Bi Flies Don't Bother Me
By Margaret Lyons in News on Dec 10, 2007 6:00PM
UIC's Dr. David Featherstone and his colleagues have isolated a gene in fruit flies that, when mutated, makes them bisexual. And not because they want to be on TV. Because their synapses work differently!
Featherstone et al published their findings in an article ("A glial amino-acid transporter controls synapse strength and homosexual courtship in Drosophila") in this month's Nature Neuroscience journal, which doesn't give its articles away for free online sadly. But apparently the researchers discovered that drosophila with the mutated gene "broaden their horizons and go for both males and females" because the flies overreacted to pheromones due to a super-powered synapse.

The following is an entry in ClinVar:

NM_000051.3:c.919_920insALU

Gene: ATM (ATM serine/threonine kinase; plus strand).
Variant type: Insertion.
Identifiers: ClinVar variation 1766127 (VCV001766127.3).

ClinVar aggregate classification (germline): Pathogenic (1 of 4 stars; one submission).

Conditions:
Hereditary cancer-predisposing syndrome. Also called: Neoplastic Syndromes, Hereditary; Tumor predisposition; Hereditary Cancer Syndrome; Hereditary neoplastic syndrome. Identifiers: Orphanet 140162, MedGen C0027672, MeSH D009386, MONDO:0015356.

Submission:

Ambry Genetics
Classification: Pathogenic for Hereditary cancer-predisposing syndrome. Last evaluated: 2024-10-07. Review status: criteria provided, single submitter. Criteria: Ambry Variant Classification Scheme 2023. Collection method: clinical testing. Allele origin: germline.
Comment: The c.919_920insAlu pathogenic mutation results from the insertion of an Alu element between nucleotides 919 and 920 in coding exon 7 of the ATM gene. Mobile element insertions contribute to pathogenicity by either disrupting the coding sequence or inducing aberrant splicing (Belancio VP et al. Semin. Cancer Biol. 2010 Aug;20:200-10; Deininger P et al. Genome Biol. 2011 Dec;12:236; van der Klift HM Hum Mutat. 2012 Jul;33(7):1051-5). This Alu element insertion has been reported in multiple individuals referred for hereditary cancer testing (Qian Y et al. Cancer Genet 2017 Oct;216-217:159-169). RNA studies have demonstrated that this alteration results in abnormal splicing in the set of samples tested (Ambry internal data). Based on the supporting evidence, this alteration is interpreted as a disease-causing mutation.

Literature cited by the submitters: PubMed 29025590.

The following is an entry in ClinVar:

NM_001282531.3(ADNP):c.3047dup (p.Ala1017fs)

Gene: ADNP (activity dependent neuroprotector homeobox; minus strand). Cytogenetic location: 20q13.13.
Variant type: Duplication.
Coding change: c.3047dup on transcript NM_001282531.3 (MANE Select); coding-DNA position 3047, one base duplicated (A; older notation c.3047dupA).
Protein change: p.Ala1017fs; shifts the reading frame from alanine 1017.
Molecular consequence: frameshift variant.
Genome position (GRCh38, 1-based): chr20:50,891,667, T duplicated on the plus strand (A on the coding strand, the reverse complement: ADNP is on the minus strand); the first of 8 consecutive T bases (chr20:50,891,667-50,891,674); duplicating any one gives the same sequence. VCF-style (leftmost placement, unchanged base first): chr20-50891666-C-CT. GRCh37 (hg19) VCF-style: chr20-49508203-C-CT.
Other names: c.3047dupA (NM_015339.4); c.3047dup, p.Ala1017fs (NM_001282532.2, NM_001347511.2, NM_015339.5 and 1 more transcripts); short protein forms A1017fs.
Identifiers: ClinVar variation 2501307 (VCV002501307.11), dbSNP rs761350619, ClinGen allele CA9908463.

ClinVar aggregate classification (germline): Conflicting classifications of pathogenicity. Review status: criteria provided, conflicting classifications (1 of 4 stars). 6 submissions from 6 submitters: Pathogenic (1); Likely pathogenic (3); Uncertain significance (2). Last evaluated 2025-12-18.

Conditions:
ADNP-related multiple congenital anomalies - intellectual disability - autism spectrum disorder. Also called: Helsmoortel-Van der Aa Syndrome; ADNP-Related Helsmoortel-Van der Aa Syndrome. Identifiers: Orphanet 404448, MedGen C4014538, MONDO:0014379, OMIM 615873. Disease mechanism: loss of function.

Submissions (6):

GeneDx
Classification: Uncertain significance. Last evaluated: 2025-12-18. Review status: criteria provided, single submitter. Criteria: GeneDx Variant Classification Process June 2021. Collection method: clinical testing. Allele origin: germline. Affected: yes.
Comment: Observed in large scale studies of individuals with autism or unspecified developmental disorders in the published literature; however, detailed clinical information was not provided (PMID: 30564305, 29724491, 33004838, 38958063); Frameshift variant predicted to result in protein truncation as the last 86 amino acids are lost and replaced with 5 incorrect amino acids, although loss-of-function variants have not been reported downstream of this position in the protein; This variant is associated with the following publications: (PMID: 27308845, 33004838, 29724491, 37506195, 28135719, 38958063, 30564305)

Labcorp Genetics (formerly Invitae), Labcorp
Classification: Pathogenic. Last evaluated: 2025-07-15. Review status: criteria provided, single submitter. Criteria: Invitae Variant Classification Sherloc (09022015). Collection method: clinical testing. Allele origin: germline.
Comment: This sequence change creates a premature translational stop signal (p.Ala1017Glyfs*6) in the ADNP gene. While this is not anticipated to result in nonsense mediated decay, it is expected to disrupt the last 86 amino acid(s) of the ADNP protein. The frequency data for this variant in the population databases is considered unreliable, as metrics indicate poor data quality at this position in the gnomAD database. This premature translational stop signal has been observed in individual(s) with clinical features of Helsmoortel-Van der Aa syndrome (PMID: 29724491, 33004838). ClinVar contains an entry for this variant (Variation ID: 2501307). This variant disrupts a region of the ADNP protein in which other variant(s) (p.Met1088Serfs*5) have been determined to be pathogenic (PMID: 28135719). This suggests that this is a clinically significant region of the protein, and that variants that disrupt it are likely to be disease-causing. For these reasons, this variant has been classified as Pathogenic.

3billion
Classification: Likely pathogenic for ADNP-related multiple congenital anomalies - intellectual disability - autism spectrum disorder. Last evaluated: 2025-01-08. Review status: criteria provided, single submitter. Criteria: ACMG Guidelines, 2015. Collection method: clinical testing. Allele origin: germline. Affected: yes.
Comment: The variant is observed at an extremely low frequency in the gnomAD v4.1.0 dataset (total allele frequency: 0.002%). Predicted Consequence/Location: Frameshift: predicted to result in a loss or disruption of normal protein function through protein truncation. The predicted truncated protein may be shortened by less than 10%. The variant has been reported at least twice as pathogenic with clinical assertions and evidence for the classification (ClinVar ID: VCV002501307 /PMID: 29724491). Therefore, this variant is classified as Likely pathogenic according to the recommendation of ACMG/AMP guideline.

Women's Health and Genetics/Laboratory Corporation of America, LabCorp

Researchers tested this idea by adding a drug to the flies' apple juice. The drug weakened the synapses. So within a few hours, flies with the GB mutation stopped engaging in homosexual behavior.
Conversely, researchers gave heterosexual male flies a drug that strengthened their synapses. Sure enough, these male flies soon were courting males as well as females.
So what, you say? Just a fly, you say? Well, "over 77% of human disease genes and 87% of human mental retardation genes have Drosophila orthologs," so it's possible these findings can teach us something about human sexuality.
Fruit fly pic by Max XX
[Now accepting funny but not offensive bisexual fly images! E-mail your entry to margaret at chicagoist.com; best bi fly gets some Chicagoist swag. Plus glory.]